were used as the starting population for genome shuffling. Four successive around of protoplast fusion were carried out, and after each round the concentration of DBT on plate was increased and incubated to lesser time. On the first fusion, 12 colonies obtained on the plate containing 500 ppm of DBT after 48 hours of incubation were used for second fusion. After second fusion 10 colonies obtained on plates containing 600 ppm after 36 hours of incubation were used for third fusion. After third fusion 11 colonies obtained on plates containing 700 ppm after 30 hours of incubation were used for forth fusion (800 ppm). After forth-round growth was observed after 30 hours in three mutants. From this one fast growing mutant was evaluated further in liquid media. As a control, the population of mutant strains was also spread on various levels for specified incubation period without protoplast fusion to determine whether additional mutation caused by exposure to DBT on the plates could lead to improved growth on DBT. No colonies were observed when the mutant population without protoplast fusion was respread on plates containing 800 ppm after 48 hours of the incubations.

At the conclusion of the shuffling the ability of the strain isolated after all four rounds to grow on DBT in liquid media was assessed. Results show the growth, extent and time of degradation was progressively improved during shuffling (data not shown). Figure 2 depicts PAH degradation of one selected and most potential strain, termed as SF-IOC11-16A obtained after fourth round of shuffling. The SF-IOC11-16A grows faster in MSM containing PAH and its ability to degrade PAH was significantly higher than the wild type. It could degrade 98% DBT in 72 hours in comparison to 74% by the wild parent strain when the initial concentration of DBT in media was 200 ppm. When the concentration of the DBT in media was increased up to 800 ppm, the degradation by shuffled strain was 52% in comparison to 12% by the wild parent strain. In case of the naphthalene the wild strain was capable of degrading 79% at 200 ppm initial concentration while the shuffled strain could degrade 92% in 72 hours. When the concentration of the naphthalene in media was 800 ppm, the degradation by shuffled strain was 59% in comparison to 19% by the wild parent strain. Similar improvement in degradation of the BAP and PHE was also observed in shuffled strain in comparison to wild strain, (Table 1). In non-shuffled controls we could not observed any improvement in growth and DBT degradation ability indicating substantial improvements was associated with shuffling.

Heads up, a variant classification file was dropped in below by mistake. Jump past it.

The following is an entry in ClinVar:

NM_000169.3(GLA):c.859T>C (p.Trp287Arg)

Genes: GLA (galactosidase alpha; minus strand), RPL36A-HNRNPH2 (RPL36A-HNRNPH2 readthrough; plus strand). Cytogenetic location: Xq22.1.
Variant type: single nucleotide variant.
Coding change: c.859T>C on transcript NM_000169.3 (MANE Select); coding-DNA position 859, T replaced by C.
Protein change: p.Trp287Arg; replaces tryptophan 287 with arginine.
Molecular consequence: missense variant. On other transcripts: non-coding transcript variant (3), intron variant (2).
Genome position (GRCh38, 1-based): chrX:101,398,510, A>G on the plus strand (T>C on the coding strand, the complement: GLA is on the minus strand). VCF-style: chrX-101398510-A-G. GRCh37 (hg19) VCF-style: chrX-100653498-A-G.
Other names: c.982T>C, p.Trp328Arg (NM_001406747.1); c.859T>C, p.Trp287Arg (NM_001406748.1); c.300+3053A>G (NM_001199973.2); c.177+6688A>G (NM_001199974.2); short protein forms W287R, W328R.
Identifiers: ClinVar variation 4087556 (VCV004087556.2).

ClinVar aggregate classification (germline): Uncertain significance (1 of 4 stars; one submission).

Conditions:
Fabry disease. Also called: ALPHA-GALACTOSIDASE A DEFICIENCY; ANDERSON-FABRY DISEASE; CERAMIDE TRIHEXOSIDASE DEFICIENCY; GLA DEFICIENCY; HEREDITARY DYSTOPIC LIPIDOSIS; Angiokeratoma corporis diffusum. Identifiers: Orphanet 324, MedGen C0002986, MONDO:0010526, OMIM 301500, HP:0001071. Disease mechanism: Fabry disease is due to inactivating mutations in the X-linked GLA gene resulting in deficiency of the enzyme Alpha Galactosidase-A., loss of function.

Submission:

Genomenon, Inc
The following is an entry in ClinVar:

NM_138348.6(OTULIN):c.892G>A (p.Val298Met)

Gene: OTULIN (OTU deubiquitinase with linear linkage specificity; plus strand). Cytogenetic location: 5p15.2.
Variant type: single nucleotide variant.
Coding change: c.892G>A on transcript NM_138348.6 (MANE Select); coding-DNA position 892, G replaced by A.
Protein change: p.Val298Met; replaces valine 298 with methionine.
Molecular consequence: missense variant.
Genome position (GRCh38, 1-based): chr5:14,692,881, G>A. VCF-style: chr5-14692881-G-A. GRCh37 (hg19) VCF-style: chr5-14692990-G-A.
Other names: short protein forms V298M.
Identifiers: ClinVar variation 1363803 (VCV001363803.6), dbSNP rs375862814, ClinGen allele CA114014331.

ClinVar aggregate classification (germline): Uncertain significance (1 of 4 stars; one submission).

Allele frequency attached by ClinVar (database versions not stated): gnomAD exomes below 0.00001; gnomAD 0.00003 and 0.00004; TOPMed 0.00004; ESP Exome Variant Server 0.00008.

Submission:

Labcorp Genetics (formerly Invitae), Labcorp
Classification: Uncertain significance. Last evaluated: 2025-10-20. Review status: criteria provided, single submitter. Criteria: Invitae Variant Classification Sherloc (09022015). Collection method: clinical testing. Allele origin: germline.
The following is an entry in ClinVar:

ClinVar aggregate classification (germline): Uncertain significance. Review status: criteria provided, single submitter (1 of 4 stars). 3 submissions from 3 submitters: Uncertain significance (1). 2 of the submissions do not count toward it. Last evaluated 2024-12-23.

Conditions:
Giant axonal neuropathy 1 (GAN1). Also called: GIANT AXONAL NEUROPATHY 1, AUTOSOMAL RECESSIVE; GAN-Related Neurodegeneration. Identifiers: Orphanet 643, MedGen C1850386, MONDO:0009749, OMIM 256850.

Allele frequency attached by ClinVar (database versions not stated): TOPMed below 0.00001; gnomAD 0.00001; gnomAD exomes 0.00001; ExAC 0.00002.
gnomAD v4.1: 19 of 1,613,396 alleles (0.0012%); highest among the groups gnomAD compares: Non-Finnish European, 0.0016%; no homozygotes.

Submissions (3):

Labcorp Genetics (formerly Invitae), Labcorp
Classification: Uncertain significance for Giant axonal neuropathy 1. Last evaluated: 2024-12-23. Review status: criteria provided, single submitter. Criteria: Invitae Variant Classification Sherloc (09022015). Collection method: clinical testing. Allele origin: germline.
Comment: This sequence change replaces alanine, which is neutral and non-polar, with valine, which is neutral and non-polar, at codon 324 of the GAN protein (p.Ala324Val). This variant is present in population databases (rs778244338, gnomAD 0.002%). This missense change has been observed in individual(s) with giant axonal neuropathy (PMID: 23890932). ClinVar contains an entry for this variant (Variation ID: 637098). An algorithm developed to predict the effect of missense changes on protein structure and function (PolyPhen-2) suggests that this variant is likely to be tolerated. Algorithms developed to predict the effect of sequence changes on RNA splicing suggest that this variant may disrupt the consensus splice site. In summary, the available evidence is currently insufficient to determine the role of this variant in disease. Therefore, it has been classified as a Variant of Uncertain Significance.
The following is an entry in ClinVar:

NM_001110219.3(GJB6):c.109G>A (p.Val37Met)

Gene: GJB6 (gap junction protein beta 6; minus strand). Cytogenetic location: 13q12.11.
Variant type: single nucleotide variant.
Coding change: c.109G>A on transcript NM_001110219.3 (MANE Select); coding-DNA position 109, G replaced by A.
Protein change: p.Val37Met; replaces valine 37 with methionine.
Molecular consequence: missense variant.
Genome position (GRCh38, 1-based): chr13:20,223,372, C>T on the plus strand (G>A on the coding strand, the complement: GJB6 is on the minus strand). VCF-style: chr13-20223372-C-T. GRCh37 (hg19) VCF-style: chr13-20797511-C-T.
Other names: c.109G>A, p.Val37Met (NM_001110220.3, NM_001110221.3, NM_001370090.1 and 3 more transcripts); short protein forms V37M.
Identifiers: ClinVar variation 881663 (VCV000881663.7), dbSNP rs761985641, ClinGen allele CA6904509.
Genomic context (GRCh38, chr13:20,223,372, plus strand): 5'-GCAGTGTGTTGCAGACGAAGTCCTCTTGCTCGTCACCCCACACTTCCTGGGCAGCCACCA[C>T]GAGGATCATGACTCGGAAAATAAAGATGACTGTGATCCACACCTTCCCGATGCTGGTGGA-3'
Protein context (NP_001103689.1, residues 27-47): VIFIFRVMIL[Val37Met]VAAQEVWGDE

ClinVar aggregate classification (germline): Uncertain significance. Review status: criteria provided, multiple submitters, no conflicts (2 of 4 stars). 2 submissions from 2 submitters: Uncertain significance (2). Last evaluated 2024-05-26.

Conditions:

Genome shuffling is useful for engineering of mutitrait phenotypes that would be difficult to engineer directly because it may be improve a complex trait while still maintaining other characteristics of the strains. Since, PAH

Figure 2. PAHs degradation by strain SF-IOC11-16A. DBT: dibenzothiophene, BAP: benzo (α) pyrene, NAP: naphthalene, PHE: Phenanthrene. Each value represents the mean of three samples with standard error < 5%.

degradation is mediated by multiple genes, approach like genomic shuffling may prove more effective than other approaches [20]. Genome shuffling accelerates directed evolution by facilitating recombination between members of diverse selected populations. It amplifies the genetic diversity within selected populations through extensive recombination between individual members and produce “multiparent complex progeny”. The resulting recombination represents larger combinatorial library of the original genetic diversity. Dai and Copley 2004 used genome shuffling to improve the degradation of pesticide pentachlorophenol (PCP) by Sphingobium chlorophenolicum ATCC 39723 [20] and could obtained strains that degrade PCP faster and tolerate 13 fold higher levels of PCP than the wild type strains. This approach has also used to improve the production of antibiotics in Strptomyces fradiae [6]. Patnaik et al., 2002 used genome shuffling to improve acid tolerance in Lactobacillus [19] and found three fold more lactic acid production than wild type at pH 4.0. Hida et al., 2007 had successfully applied genome shuffling of Streptomyces sp. U121 to obtain mutant with higher production (more than five fold than wild strain) of hydroxycitric acid [21].

The mechanism underlying the improved performance of the mutant strain SF-IOC11-16A may be due to mutations leading to removal of metabolite inhibition, constitutive expression of enzymes responsible for PAHs metabolism, amelioration of adverse effect of higher concentration of PAH etc. [22]. At this stage it is difficult to conclude any thing about the mechanisms but it is suspected that may be the multiple mutations are responsible for the improved phenotypes exhibited by the mutant stains after shuffling rounds. Results show that genome shuffling can be effectively used to improve the PAHs degradation ability of the bacteria.